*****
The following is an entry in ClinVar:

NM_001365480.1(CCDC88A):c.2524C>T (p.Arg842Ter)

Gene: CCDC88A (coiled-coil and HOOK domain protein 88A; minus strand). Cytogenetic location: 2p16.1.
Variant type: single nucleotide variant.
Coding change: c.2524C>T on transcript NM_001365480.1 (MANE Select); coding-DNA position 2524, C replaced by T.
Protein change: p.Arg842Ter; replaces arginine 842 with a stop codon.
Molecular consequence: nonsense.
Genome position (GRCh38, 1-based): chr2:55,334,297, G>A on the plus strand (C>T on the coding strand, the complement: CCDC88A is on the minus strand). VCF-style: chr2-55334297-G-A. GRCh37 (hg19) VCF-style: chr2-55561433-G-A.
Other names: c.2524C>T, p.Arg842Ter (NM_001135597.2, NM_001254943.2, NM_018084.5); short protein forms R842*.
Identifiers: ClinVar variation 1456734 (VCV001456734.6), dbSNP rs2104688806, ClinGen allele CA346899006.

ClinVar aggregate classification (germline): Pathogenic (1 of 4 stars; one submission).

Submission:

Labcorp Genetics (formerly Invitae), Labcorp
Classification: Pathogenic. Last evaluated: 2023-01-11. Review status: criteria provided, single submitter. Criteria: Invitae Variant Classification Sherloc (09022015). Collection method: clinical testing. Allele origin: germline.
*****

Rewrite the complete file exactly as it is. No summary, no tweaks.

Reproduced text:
The following is an entry in ClinVar:

NM_001365480.1(CCDC88A):c.2524C>T (p.Arg842Ter)

Gene: CCDC88A (coiled-coil and HOOK domain protein 88A; minus strand). Cytogenetic location: 2p16.1.
Variant type: single nucleotide variant.
Coding change: c.2524C>T on transcript NM_001365480.1 (MANE Select); coding-DNA position 2524, C replaced by T.
Protein change: p.Arg842Ter; replaces arginine 842 with a stop codon.
Molecular consequence: nonsense.
Genome position (GRCh38, 1-based): chr2:55,334,297, G>A on the plus strand (C>T on the coding strand, the complement: CCDC88A is on the minus strand). VCF-style: chr2-55334297-G-A. GRCh37 (hg19) VCF-style: chr2-55561433-G-A.
Other names: c.2524C>T, p.Arg842Ter (NM_001135597.2, NM_001254943.2, NM_018084.5); short protein forms R842*.
Identifiers: ClinVar variation 1456734 (VCV001456734.6), dbSNP rs2104688806, ClinGen allele CA346899006.

ClinVar aggregate classification (germline): Pathogenic (1 of 4 stars; one submission).

Submission:

Labcorp Genetics (formerly Invitae), Labcorp
Classification: Pathogenic. Last evaluated: 2023-01-11. Review status: criteria provided, single submitter. Criteria: Invitae Variant Classification Sherloc (09022015). Collection method: clinical testing. Allele origin: germline.